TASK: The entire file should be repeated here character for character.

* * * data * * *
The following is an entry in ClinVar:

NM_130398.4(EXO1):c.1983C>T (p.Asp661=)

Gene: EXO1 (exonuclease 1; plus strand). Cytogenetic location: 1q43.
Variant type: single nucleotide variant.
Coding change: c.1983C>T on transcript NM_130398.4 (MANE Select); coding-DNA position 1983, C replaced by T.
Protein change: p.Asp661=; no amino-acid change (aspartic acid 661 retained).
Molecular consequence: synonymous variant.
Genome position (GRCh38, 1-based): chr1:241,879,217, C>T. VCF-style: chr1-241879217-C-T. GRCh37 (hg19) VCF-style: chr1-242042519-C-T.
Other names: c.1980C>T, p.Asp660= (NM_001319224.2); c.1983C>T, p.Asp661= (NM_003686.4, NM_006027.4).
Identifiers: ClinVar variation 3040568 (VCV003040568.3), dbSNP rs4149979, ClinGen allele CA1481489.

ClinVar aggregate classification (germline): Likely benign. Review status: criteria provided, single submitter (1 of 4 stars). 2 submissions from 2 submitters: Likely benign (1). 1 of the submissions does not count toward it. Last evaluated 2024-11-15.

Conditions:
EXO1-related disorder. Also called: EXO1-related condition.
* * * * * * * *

The following is an entry in ClinVar:

NM_130398.4(EXO1):c.1983C>T (p.Asp661=)

Gene: EXO1 (exonuclease 1; plus strand). Cytogenetic location: 1q43.
Variant type: single nucleotide variant.
Coding change: c.1983C>T on transcript NM_130398.4 (MANE Select); coding-DNA position 1983, C replaced by T.
Protein change: p.Asp661=; no amino-acid change (aspartic acid 661 retained).
Molecular consequence: synonymous variant.
Genome position (GRCh38, 1-based): chr1:241,879,217, C>T. VCF-style: chr1-241879217-C-T. GRCh37 (hg19) VCF-style: chr1-242042519-C-T.
Other names: c.1980C>T, p.Asp660= (NM_001319224.2); c.1983C>T, p.Asp661= (NM_003686.4, NM_006027.4).
Identifiers: ClinVar variation 3040568 (VCV003040568.3), dbSNP rs4149979, ClinGen allele CA1481489.

ClinVar aggregate classification (germline): Likely benign. Review status: criteria provided, single submitter (1 of 4 stars). 2 submissions from 2 submitters: Likely benign (1). 1 of the submissions does not count toward it. Last evaluated 2024-11-15.

Conditions:
EXO1-related disorder. Also called: EXO1-related condition.